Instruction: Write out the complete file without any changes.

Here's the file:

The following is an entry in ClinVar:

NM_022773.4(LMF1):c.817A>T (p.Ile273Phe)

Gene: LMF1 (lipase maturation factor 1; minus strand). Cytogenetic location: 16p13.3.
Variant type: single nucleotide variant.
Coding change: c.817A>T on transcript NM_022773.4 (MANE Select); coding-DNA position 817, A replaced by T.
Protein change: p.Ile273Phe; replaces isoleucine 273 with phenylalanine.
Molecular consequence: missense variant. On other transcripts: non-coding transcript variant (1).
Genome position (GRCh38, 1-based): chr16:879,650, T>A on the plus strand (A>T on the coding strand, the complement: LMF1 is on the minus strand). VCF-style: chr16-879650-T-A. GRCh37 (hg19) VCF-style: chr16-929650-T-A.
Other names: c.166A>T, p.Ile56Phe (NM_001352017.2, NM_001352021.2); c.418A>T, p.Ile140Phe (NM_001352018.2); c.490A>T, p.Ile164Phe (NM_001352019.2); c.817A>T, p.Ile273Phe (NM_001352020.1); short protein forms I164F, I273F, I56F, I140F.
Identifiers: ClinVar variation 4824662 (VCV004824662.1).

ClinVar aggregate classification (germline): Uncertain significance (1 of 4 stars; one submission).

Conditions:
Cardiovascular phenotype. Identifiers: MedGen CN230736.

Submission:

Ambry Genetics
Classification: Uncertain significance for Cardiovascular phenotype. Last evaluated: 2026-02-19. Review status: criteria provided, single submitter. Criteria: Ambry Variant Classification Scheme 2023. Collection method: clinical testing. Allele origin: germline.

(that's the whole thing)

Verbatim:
The following is an entry in ClinVar:

NM_022773.4(LMF1):c.817A>T (p.Ile273Phe)

Gene: LMF1 (lipase maturation factor 1; minus strand). Cytogenetic location: 16p13.3.
Variant type: single nucleotide variant.
Coding change: c.817A>T on transcript NM_022773.4 (MANE Select); coding-DNA position 817, A replaced by T.
Protein change: p.Ile273Phe; replaces isoleucine 273 with phenylalanine.
Molecular consequence: missense variant. On other transcripts: non-coding transcript variant (1).
Genome position (GRCh38, 1-based): chr16:879,650, T>A on the plus strand (A>T on the coding strand, the complement: LMF1 is on the minus strand). VCF-style: chr16-879650-T-A. GRCh37 (hg19) VCF-style: chr16-929650-T-A.
Other names: c.166A>T, p.Ile56Phe (NM_001352017.2, NM_001352021.2); c.418A>T, p.Ile140Phe (NM_001352018.2); c.490A>T, p.Ile164Phe (NM_001352019.2); c.817A>T, p.Ile273Phe (NM_001352020.1); short protein forms I164F, I273F, I56F, I140F.
Identifiers: ClinVar variation 4824662 (VCV004824662.1).

ClinVar aggregate classification (germline): Uncertain significance (1 of 4 stars; one submission).

Conditions:
Cardiovascular phenotype. Identifiers: MedGen CN230736.

Submission:

Ambry Genetics
Classification: Uncertain significance for Cardiovascular phenotype. Last evaluated: 2026-02-19. Review status: criteria provided, single submitter. Criteria: Ambry Variant Classification Scheme 2023. Collection method: clinical testing. Allele origin: germline.